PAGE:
Continuing my diary of a sea journey in October 2006 when I returned to Papua New Guinea for the first time in 30 years.
TAMI ISLANDS, SUNDAY – These islands, situated 13 kilometres south-east of Finschhafen, are best known for their great natural beauty and magnificent across-the-grain carvings which are traded as far south as the Trobriand Islands.
Orion anchored just outside the reef and, as we headed to shore, dozens of high spirited dolphins leaped and spun around the Zodiacs in magical display.
I write this as we depart the islands and, through the stateroom window, a large dolphin pod is racing alongside the ship as we begin our passage to Tufi.
This morning we waded ashore from the Zodiac to be greeted by a singsing group which was providing a rhythmic counterpoint to a theatre troupe which in music and dance told a series of stories about the Tami people in a setting framed to represent a canoe.
In all my years in Papua New Guinea, I had never seen such a precisely staged or exquisitely danced performance.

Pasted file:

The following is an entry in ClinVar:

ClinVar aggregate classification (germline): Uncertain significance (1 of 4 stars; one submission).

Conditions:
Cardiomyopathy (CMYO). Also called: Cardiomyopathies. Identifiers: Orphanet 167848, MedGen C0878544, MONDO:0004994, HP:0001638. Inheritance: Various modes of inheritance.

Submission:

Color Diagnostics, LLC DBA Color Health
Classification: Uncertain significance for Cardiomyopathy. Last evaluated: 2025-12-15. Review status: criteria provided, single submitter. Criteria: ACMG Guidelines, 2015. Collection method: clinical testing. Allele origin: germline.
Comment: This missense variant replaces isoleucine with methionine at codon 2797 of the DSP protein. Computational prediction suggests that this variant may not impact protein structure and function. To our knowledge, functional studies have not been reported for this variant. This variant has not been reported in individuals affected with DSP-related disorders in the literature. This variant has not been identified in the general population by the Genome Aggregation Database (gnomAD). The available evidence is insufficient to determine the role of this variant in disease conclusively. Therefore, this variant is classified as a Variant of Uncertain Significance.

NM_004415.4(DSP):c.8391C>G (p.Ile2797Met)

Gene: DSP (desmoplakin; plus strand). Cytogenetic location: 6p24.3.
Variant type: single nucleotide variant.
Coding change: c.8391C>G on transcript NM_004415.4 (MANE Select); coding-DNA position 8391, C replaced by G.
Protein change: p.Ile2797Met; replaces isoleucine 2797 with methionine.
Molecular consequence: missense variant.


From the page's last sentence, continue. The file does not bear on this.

As we arrived, villagers dragged rough-hewn desks and benches from the nearby schoolhouse to provide seating in a natural limestone amphitheatre.
The rhythms and melodies were hypnotic. “I think I was here in a previous life,” murmured a fellow passenger.
After the performance, Ingrid and I strolled to the school, inspecting the Grade 6 classroom at close quarters. I was especially taken by the class rules that were prominently displayed. No excuse for miscreants here.
Then we clambered five meters up a rugged limestone sea cliff, picking our way through gardens pockmarked with rocky outcrops of ancient coral.
Then down the other side for a level 20-minute walk along a flotsam strewn path (thongs and parts thereof being the most common items) to a village of about 100 people.
Here a new Lutheran church was being constructed – the only permanent material building in the place.
“It’s cost 20,000 kina so far,” a villager confided, “and we’ve run out of money.” Alongside it, the old bush material church was cuter, cooler - and cheaper.